A cross-platform alternative to both iMessage and Messenger is Xooloo Messenger. It’s designed specifically for younger kids between six and 13 and allows them to send messages to each other along with stickers.

It doesn’t require a phone number like WhatsApp, so can be installed on tablets as well as phones. Given that it’s for kids, it’s a real shame that it’s not on the Amazon Appstore: it’s only on Android and iOS. Xooloo doesn’t have any plans to bring it to Amazon devices, but you can install the Google Play store on Fire tablets.

Parents are in full control, so long as they supervise installation of the app on their kids’ devices. That’s because parental consent is only required if they’re under 13, but it’s simple to choose any birthdate over that age.

The app also needs to be installed on a parent-owned device, as this is where the kids’ accounts are managed. You’ll get an SMS when a child installs the app on a new device, and messages will arrive in-app when they request to add a friend so you can approve who they can communicate with.

In terms of features, the app intentionally limits communication to text and stickers / animations. There’s no video calling or voice messages. It's also not available in every country, but it is in Europe which is where there's currently a Messenger Kids-size hole.

Obviously, your kid’s friends will need to have the app as well in order to chat, so it may be a case of asking their parents to install it.

Xooloo xavatars

I let my kids try it out and they weren’t too impressed with the Xavatars, claiming they didn’t look enough like them and that there weren’t enough different hairstyles. However, the point of the app is to offer them a way to chat with their friends which they wouldn’t ordinarily have.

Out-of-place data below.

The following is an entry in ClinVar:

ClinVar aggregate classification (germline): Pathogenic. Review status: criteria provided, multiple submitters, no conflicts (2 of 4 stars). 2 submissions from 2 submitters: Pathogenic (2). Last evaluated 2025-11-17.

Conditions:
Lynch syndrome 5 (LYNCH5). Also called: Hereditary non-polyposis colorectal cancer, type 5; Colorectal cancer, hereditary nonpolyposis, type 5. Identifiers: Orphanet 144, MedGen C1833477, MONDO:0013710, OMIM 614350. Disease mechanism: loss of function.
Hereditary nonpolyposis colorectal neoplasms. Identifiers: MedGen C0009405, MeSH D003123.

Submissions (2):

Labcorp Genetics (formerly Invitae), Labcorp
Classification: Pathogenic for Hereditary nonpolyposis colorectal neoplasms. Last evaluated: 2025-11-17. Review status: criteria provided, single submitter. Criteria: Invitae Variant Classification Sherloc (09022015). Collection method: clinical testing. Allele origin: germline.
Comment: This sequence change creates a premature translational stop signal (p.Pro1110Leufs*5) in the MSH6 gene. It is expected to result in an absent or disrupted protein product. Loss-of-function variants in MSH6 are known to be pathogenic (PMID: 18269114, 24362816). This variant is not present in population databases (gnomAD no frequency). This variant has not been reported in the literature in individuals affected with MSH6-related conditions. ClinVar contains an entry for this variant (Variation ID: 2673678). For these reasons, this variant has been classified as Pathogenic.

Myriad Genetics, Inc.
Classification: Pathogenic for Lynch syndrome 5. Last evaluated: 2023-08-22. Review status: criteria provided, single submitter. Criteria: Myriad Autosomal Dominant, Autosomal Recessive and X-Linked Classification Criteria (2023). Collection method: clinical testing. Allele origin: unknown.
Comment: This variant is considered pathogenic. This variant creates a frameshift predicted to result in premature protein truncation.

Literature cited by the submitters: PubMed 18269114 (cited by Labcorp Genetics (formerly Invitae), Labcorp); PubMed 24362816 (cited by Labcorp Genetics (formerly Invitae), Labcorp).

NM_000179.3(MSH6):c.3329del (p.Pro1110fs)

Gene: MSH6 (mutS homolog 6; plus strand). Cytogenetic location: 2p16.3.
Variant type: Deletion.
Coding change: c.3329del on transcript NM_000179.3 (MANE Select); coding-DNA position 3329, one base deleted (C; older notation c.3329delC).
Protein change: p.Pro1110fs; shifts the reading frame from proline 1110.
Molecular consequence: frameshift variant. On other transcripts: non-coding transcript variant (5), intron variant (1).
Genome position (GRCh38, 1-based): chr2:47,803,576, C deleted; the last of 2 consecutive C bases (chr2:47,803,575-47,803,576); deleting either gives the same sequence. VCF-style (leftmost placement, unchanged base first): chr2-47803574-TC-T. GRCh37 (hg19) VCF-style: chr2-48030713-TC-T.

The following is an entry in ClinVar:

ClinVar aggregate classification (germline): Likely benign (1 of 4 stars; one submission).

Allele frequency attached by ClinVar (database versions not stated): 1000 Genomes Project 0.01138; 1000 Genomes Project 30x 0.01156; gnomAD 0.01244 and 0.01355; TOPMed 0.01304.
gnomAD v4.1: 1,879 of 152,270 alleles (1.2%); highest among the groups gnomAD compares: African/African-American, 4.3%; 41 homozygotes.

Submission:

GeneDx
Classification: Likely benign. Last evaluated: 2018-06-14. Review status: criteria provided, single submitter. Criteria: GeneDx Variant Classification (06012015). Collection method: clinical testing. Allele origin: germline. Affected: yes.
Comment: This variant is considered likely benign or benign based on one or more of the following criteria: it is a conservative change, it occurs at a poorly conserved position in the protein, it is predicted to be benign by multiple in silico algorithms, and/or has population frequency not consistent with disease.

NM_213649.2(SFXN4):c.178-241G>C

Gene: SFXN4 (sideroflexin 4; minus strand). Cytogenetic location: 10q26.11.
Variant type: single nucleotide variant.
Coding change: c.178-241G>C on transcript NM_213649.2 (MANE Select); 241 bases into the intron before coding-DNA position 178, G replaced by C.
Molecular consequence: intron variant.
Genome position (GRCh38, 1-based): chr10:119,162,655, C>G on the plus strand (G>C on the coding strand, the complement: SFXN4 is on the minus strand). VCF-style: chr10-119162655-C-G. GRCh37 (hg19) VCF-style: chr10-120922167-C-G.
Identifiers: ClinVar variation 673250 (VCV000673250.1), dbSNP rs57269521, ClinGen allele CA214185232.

The other missing feature they grumbled about was read receipts, as otherwise they can’t know when their friends had seen messages.

There are no ads, no in-app purchases, and despite the app itself being free, the developers say they won’t collect any data about your kids and sell it to third parties. The only slightly concerning parts of the privacy policy is these:

“Messages exchanged during conversation are stored for technical reason and not exploited for any reason whatsoever.”

“We follow generally accepted industry standards to protect the Personal Information submitted to us, both during its transmission and storage. However, no method of transmission over the Internet, or method of electronic storage, is 100% secure. Therefore, we cannot guarantee its absolute security.”

Ultimately, Xooloo is just covering its back, but the fact that no encryption is used (or not claimed to be used) means it isn’t necessarily as safe as it could be. Kids can also create wishlists of gifts from vetted third-party websites.

So long as you’re happy with all this, Xooloo is a safer alternative to letting your kids loose on full-blown social media and is one of the only real options until Messenger Kids arrives in Europe.